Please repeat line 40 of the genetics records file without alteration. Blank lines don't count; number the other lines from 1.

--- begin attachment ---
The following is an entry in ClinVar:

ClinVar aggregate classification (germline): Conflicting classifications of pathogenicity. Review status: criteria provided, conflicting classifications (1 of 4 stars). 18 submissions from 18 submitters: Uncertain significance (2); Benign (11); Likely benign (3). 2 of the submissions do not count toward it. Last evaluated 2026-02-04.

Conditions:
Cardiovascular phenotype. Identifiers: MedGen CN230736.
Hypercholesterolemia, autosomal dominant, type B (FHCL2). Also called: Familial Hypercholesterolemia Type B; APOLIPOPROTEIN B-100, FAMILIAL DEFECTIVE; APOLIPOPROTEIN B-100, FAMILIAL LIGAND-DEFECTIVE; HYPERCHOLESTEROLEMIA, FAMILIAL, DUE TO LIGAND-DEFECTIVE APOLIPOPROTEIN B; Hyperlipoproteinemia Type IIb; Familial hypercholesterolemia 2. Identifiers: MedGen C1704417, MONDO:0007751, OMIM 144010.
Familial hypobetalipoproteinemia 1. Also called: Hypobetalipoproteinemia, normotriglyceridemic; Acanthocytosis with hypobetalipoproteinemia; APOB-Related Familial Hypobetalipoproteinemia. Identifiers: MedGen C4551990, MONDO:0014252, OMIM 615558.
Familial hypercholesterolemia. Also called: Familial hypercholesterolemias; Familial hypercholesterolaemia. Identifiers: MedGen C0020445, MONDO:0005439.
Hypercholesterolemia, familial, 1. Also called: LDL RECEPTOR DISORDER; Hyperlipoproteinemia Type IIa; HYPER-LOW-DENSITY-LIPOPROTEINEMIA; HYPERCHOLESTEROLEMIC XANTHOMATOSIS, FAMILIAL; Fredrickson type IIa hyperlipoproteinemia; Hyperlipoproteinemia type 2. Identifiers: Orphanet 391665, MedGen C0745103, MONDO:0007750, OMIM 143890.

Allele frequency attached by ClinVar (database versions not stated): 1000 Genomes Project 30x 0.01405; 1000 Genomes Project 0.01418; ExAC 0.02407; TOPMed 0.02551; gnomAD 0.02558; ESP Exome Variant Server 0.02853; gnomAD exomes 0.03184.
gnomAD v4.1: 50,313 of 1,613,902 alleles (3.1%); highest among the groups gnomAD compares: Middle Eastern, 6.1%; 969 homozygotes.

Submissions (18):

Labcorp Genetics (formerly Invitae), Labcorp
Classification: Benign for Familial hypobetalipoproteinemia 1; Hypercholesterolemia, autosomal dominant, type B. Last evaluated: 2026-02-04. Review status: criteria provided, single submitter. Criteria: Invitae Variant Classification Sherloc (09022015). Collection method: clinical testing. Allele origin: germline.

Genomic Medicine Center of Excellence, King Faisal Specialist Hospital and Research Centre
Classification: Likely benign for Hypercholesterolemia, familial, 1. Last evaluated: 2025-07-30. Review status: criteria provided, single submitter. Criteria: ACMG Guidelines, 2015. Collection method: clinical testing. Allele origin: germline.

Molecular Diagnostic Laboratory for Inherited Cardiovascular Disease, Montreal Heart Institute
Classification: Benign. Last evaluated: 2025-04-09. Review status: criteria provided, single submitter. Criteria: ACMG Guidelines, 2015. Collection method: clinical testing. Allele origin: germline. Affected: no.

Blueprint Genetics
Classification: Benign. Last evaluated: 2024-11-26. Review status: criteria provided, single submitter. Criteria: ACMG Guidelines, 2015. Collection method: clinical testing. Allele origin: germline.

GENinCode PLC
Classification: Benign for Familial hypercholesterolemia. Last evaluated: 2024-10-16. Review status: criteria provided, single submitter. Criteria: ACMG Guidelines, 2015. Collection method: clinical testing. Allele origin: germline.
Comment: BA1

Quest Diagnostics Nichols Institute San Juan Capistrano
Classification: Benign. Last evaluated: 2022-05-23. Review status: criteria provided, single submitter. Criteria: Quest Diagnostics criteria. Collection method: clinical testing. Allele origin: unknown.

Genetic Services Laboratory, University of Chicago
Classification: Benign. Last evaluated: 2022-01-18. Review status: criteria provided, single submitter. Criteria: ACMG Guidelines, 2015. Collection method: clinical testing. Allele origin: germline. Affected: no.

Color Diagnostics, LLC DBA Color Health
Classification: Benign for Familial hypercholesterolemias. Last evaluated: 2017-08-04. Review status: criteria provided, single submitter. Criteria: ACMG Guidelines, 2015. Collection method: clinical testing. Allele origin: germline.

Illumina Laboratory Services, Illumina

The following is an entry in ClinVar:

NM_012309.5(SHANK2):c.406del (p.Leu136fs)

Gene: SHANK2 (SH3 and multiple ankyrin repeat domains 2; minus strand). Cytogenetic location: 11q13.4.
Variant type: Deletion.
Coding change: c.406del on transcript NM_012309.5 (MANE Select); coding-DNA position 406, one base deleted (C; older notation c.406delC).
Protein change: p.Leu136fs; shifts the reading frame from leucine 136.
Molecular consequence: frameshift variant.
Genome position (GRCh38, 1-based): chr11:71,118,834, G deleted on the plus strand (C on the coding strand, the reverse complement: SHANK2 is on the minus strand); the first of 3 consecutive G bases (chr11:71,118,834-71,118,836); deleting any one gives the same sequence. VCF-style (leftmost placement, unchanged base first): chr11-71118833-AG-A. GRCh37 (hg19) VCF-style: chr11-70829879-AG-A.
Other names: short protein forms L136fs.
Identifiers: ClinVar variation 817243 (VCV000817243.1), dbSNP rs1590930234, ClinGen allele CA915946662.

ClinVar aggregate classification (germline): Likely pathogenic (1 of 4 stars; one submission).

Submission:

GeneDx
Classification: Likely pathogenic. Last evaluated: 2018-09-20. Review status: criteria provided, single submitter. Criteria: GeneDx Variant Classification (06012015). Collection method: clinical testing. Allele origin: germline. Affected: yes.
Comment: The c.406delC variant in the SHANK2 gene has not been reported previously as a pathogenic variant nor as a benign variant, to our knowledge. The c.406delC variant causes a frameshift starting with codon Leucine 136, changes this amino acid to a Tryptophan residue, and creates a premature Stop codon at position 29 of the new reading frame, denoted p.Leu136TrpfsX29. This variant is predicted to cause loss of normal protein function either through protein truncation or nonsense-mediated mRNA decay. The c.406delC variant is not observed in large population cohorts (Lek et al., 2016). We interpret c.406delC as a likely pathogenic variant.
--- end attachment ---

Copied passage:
ClinVar aggregate classification (germline): Likely pathogenic (1 of 4 stars; one submission).